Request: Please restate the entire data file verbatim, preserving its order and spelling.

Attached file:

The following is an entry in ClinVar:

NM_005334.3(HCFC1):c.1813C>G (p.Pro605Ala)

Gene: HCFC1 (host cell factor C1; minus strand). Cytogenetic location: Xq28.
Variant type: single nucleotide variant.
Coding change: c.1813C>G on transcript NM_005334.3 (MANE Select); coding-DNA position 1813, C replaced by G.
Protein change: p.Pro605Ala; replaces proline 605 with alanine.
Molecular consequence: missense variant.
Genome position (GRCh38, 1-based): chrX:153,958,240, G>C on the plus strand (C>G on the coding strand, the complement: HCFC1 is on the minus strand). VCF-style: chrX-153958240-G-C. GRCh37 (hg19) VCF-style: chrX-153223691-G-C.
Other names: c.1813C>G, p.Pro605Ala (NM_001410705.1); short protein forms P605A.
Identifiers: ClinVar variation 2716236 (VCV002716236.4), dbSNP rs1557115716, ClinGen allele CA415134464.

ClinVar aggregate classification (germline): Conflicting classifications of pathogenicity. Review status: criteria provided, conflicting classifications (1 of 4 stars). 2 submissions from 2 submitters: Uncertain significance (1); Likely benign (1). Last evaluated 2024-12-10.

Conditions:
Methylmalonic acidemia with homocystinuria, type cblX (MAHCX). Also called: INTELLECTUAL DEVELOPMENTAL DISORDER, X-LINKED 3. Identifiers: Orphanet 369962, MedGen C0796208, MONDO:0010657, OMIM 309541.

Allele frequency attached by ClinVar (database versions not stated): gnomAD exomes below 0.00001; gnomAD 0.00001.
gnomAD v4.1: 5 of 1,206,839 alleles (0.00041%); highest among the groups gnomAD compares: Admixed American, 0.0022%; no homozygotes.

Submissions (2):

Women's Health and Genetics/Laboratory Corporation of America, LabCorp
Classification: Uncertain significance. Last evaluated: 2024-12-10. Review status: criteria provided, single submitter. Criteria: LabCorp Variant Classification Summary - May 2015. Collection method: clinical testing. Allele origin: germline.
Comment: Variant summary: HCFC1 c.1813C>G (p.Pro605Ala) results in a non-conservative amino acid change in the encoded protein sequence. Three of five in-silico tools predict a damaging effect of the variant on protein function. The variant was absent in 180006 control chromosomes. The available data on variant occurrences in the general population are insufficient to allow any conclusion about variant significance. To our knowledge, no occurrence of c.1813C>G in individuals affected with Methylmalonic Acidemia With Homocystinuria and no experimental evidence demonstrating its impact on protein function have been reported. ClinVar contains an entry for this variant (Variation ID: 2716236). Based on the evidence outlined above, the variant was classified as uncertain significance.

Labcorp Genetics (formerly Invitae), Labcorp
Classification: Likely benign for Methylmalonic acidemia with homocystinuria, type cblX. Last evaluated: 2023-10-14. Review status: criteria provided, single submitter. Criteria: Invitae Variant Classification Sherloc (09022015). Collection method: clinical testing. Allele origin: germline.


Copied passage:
The following is an entry in ClinVar:

NM_005334.3(HCFC1):c.1813C>G (p.Pro605Ala)

Gene: HCFC1 (host cell factor C1; minus strand). Cytogenetic location: Xq28.
Variant type: single nucleotide variant.
Coding change: c.1813C>G on transcript NM_005334.3 (MANE Select); coding-DNA position 1813, C replaced by G.
Protein change: p.Pro605Ala; replaces proline 605 with alanine.
Molecular consequence: missense variant.
Genome position (GRCh38, 1-based): chrX:153,958,240, G>C on the plus strand (C>G on the coding strand, the complement: HCFC1 is on the minus strand). VCF-style: chrX-153958240-G-C. GRCh37 (hg19) VCF-style: chrX-153223691-G-C.
Other names: c.1813C>G, p.Pro605Ala (NM_001410705.1); short protein forms P605A.
Identifiers: ClinVar variation 2716236 (VCV002716236.4), dbSNP rs1557115716, ClinGen allele CA415134464.

ClinVar aggregate classification (germline): Conflicting classifications of pathogenicity. Review status: criteria provided, conflicting classifications (1 of 4 stars). 2 submissions from 2 submitters: Uncertain significance (1); Likely benign (1). Last evaluated 2024-12-10.

Conditions:
Methylmalonic acidemia with homocystinuria, type cblX (MAHCX). Also called: INTELLECTUAL DEVELOPMENTAL DISORDER, X-LINKED 3. Identifiers: Orphanet 369962, MedGen C0796208, MONDO:0010657, OMIM 309541.

Allele frequency attached by ClinVar (database versions not stated): gnomAD exomes below 0.00001; gnomAD 0.00001.
gnomAD v4.1: 5 of 1,206,839 alleles (0.00041%); highest among the groups gnomAD compares: Admixed American, 0.0022%; no homozygotes.

Submissions (2):

Women's Health and Genetics/Laboratory Corporation of America, LabCorp
Classification: Uncertain significance. Last evaluated: 2024-12-10. Review status: criteria provided, single submitter. Criteria: LabCorp Variant Classification Summary - May 2015. Collection method: clinical testing. Allele origin: germline.
Comment: Variant summary: HCFC1 c.1813C>G (p.Pro605Ala) results in a non-conservative amino acid change in the encoded protein sequence. Three of five in-silico tools predict a damaging effect of the variant on protein function. The variant was absent in 180006 control chromosomes. The available data on variant occurrences in the general population are insufficient to allow any conclusion about variant significance. To our knowledge, no occurrence of c.1813C>G in individuals affected with Methylmalonic Acidemia With Homocystinuria and no experimental evidence demonstrating its impact on protein function have been reported. ClinVar contains an entry for this variant (Variation ID: 2716236). Based on the evidence outlined above, the variant was classified as uncertain significance.

Labcorp Genetics (formerly Invitae), Labcorp
Classification: Likely benign for Methylmalonic acidemia with homocystinuria, type cblX. Last evaluated: 2023-10-14. Review status: criteria provided, single submitter. Criteria: Invitae Variant Classification Sherloc (09022015). Collection method: clinical testing. Allele origin: germline.